I believe one reason for this is because we have become obsessed with form over substance. We talk all the time of the institutions, whether it be the EU or the WTO, or the agreements that are in place such as Schengen and the Erasmus Programme. Certainly the details of future multilateral and bilateral relations with other countries matter hugely, but whilst we delve into the details of revoking Article 17 of this or trying to retain Schedule 7 of this, we once again miss the big picture.
A thought experiment for a moment. Imagine not that the result of the referendum had been different, but rather that it had simply never happened. What is the consensus on Britain’s place in the world then? Is it really any clearer? The establishment may have been more confident in stating a view, but I am not sure it would have been much more coherent than the debate we are currently witnessing.
My view, and it is just that, a personal perspective, is that Britain is, should remain, and should see herself as one of the top five nations in the world. How do you measure success I hear you ask? There are a plethora of measures of course: GDP, GDP growth, military power, cultural influence, membership of global organisations, quality of healthcare, all of these and many more. Probably the most important albeit intangible is how others see us. Impossible to measure, but we respect France, Germany, Japan and China as equal players in global politics not because of the size of their national banks, but because of a million and one different things that make a nation.
We should be outward looking, not insular. The rule of law is not unique to the United Kingdom, but it is a bedrock of our nation state and should be maintained and upheld. Along with that goes law and order. Not just in the short term political context of increasing police numbers, but in ensuring fair and impartial justice, due punishment and effective rehabilitation. A nation that champions free trade, that brings challenges when some industries call for protectionism, but the vision should be for Britain to be a beacon for free trade globally. Free travel is linked with free trade. Embracing those from overseas who visit our shores for tourism, academia or business, just as many Britain have in the past, still do, and will continue to shape many other parts of the world. That is not the same as freedom to settle permanently within a 15% of the countries of the world that make up an even smaller proportion of the world’s population.
On the face of it the divisions in the debate are about the institutions, but these are binary issues - you are either in or out - and therefore do not lend themselves to compromise. I would argue the way to bring people together it to move beyond the institutional questions. Like it or not, that was answered in the 2016 referendum. I disagree with, but respect those who vehemently want to remain in customs union, or the single marked or the European Court of Justice or the European Union itself. Yet few are ideologically wedded to these institutions themselves. Instead it is what they stand for. This is the point at which we can unite, in a new vision of the future.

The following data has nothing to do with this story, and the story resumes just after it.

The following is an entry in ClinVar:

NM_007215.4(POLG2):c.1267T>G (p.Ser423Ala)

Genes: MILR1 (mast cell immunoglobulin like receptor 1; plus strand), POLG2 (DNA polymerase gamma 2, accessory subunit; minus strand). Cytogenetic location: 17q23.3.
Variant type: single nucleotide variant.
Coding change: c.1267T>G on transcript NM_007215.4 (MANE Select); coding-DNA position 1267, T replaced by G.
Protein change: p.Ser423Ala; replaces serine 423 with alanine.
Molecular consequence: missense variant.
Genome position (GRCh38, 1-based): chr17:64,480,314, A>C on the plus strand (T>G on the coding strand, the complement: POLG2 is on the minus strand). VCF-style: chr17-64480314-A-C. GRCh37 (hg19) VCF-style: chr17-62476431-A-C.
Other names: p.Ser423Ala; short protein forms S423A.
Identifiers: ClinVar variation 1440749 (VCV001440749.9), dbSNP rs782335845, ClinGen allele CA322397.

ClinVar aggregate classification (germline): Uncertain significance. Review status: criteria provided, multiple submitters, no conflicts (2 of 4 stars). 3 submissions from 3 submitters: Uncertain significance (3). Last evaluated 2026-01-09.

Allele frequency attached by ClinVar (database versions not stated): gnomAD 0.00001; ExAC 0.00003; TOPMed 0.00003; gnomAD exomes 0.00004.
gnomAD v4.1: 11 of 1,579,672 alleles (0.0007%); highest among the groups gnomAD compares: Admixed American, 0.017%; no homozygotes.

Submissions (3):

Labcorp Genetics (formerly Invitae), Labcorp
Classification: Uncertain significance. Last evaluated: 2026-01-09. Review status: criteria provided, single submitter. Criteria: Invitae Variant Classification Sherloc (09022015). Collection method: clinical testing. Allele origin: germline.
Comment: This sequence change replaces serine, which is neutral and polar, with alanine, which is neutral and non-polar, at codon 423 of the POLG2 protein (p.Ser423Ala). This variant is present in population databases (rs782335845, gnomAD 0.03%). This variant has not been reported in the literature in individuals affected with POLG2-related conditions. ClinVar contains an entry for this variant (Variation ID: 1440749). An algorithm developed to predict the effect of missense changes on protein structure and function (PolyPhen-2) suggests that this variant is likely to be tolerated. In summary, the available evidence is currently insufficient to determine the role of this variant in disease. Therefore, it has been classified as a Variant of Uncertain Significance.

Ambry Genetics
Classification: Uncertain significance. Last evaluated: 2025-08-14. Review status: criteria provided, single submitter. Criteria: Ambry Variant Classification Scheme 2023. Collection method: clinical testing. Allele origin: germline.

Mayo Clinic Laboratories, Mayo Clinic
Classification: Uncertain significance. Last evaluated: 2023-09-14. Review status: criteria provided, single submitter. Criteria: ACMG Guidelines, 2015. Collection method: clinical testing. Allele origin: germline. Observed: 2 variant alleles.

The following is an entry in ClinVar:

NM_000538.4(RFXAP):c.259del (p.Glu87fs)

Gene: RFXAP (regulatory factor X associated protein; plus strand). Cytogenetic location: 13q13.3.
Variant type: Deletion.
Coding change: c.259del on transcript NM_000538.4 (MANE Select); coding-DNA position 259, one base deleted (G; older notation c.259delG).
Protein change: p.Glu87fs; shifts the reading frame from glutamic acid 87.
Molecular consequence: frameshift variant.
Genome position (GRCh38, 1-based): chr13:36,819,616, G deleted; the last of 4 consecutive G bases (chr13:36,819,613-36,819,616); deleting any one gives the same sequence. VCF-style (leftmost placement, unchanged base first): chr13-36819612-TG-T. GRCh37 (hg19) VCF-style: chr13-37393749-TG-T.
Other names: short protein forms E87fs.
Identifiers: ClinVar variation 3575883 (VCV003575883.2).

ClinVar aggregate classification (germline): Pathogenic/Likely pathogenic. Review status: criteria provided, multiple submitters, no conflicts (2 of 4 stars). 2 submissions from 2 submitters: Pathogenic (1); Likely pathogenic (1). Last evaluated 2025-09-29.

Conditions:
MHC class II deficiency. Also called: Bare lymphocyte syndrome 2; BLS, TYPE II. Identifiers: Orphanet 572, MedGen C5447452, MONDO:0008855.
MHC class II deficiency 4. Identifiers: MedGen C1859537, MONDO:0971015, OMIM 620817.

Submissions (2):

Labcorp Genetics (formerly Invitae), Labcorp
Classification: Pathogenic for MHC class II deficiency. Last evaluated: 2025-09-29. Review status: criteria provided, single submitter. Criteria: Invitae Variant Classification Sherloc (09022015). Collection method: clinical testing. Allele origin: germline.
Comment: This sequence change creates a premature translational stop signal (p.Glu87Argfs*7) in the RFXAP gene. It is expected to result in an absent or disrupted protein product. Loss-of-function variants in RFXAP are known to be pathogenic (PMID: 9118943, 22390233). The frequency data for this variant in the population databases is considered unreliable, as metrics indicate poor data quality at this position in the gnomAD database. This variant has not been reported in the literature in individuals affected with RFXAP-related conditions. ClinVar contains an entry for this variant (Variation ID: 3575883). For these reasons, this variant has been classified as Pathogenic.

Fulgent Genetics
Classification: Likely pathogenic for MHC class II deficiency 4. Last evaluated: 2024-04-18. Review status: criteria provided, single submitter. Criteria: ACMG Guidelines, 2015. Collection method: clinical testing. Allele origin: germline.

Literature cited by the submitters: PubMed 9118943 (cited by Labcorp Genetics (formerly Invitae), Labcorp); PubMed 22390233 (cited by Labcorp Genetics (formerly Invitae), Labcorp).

Many ‘remainers’ that I have talked to on the subject want to retain free movement because they believe in a free exchange of ideas and don’t want to see Britain becoming insular. I would agree, but we have allowed the argument to become polarised by a minority at both extremes. Yes some on ‘Leavers’ want to see a complete end to immigration and say so with racist overtones. Equally some extremists at the other end of the spectrum believe in entirely uncontrolled immigration - almost to the abolition of the nation state as a concept. The truth is that most of us - I would guess well over seventeen million - are somewhere in the middle. Accepting that immigration is necessary and desirable but ultimately there need to be controls and limits. Britain’s travel the world as much as we receive visitors from overseas. Families are now much more likely to cross national borders and for most people (leaver or remain) this is no challenge to them. So if we can agree on a vision of openness whilst retaining reasonable national control, as all other countries do, then why should that openness not apply to the whole globe. We should abandon the debate about the current institutions and have a grown up discussion about a sensible global immigration and travel policy. I accept this is something the present government have singularly failed to do. Free movement is one of the areas that is seen as divisive, but taken away from the constraints of the current institutions and the binary choice of the status quo versus an unknown future, I believe there can be a general consensus.
Similarly on trade policy. We have created divisions on whether we should remain part of the single market, without discussing the vision of free trade versus protectionism. There is a legitimate view by remainers that the best way to maintain free trade with our closest geographical neighbours is to remain in the single market. This however discounts the wider global opportunities. Yes the EU is gradually expanding trade agreements, but this is where we should once again move away from institutions and think of the underlying principles. Should trade agreements by the EU or by the UK be fundamentally free trade or protectionist? I believe there is a consensus to be built around free trade, despite the challenge that may bring for certain industries. Once again there may be difference in how best to achieve this in the short term, but these are policy differences not a fundamental divide.
We will never agree a national consensus on the best policies to achieve our aims, it would a boring world in which to live if we did, and without challenge we would no doubt end in disaster. Yet there can be a much less divisive vision of where we should be heading for.
There will be exceptions, we live in a democracy and we should embrace differences of opinions. Yet whilst I have argued with many over the institutional issues of leaving the EU, there are very few that, following some discussion, I think that have a fundamentally different view of where Britain ought to aim to be.